Max Headroom Goes to Guilford
Gozzi’s Neon Turkeys, Guilford
What would compel me to get Hoang and Damian up and out the door early on a Saturday morning to drive all the way down to Guilford for what would amount to a 10 minute visitation? As you can see, that something would be a bunch of neon colored turkeys.
I’ve been wanting to get down to Gozzi’s Turkey Farm for a few years now, but this year was the right year to make the trip. That’s because we – well, mostly Hoang – would be preparing and hosting Thanksgiving at our house this year, for the first time ever. And instead of the bland and mushy frozen grocery store corporate farm turkey, we’d be proudly serving a locally raised Gozzi turkey from Guilford.
I had read up on non-factory farmed turkeys and was excited to be able to serve a bird with more flavor, a bit more natural fat which was naturally created and allowed to freely range turkey to my in-laws. But first things first, we had to check out the farm itself.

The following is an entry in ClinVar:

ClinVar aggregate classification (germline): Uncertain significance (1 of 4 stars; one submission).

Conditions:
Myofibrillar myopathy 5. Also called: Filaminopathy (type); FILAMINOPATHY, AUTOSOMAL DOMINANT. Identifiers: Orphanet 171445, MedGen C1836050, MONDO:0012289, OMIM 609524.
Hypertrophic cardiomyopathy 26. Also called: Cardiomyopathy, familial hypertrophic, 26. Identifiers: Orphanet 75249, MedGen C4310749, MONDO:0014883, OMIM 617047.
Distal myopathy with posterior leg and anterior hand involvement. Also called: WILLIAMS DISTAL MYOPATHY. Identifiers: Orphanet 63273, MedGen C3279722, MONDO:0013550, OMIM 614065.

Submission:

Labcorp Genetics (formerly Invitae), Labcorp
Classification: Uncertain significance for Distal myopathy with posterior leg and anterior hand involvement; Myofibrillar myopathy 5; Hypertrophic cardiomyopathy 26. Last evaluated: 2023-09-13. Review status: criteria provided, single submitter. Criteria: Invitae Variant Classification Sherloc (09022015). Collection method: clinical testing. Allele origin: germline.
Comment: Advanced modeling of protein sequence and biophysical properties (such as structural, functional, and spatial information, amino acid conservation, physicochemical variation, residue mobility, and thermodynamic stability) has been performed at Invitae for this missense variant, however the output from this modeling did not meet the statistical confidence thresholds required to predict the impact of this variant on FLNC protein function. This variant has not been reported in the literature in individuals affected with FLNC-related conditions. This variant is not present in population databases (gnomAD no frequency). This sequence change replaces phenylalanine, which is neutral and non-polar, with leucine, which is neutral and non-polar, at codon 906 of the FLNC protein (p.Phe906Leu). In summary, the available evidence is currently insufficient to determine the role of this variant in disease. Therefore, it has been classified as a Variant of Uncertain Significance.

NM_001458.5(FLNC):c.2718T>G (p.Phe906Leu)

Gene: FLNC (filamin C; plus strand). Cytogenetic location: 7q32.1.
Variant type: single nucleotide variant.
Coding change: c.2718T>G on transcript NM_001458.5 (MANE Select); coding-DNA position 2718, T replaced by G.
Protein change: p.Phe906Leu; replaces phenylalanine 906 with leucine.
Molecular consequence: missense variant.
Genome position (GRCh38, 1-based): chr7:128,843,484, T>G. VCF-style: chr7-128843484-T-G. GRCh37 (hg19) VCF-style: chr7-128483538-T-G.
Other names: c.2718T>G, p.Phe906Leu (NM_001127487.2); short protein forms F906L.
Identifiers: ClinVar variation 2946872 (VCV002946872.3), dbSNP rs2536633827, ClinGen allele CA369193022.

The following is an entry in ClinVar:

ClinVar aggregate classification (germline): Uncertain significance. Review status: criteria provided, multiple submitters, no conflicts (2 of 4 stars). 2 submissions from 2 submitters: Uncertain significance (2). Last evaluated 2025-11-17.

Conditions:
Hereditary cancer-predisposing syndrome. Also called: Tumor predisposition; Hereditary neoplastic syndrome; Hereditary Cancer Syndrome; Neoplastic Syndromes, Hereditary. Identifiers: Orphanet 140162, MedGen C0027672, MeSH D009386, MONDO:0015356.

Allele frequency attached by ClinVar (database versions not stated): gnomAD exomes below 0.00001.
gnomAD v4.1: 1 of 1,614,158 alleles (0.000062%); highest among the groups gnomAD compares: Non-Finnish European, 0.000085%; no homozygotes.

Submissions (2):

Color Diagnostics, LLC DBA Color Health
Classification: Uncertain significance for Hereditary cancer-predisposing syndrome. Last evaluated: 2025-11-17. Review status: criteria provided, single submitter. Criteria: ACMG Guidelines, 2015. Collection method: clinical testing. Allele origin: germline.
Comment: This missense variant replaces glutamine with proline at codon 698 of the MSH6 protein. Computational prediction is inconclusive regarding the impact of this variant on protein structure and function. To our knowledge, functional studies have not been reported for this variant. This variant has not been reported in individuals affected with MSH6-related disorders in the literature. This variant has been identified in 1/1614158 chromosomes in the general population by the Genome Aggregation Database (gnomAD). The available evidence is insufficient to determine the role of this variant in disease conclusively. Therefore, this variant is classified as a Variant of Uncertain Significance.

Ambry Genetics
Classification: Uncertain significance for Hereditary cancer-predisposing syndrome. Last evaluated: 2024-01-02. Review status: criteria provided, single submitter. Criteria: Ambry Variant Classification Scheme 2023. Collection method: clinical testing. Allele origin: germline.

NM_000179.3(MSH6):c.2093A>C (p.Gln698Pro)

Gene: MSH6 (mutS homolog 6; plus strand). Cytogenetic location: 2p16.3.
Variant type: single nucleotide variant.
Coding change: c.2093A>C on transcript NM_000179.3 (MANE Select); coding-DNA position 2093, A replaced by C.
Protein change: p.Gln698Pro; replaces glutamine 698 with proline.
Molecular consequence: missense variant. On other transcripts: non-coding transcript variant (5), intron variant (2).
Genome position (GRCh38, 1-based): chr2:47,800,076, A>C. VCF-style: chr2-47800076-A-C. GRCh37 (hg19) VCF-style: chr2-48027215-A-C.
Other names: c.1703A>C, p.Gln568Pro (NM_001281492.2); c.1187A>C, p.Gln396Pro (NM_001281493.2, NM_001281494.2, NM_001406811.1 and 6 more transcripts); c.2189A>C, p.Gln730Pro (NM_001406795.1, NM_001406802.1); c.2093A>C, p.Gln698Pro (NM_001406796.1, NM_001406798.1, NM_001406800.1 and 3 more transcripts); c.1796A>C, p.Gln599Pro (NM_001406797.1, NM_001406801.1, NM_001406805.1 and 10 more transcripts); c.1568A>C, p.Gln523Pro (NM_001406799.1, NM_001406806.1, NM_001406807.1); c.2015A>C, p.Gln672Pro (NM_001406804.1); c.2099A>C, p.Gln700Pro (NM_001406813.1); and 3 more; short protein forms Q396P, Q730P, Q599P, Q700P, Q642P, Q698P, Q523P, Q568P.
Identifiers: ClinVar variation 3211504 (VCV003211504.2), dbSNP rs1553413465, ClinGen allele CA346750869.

Not too far off of I-95 on Route 1, Gozzi’s is hard to miss. No, not because it’s some huge farm, but because – of course – they have a pen of a dozen or so brightly colored turkeys walking around. Awesome. Instead of “gobble-gobble,” they birds say, “gobblé, gobblé.”
We got there right as they opened the retail area, and there were other families with kids marveling at the turkeys. Damian really enjoyed them, mostly because he allowed them to peck at his feet. Of course, he also let them peck at his fingers a couple times, but only his genius father actually got “bitten” for real. (Much to Damian’s delight.)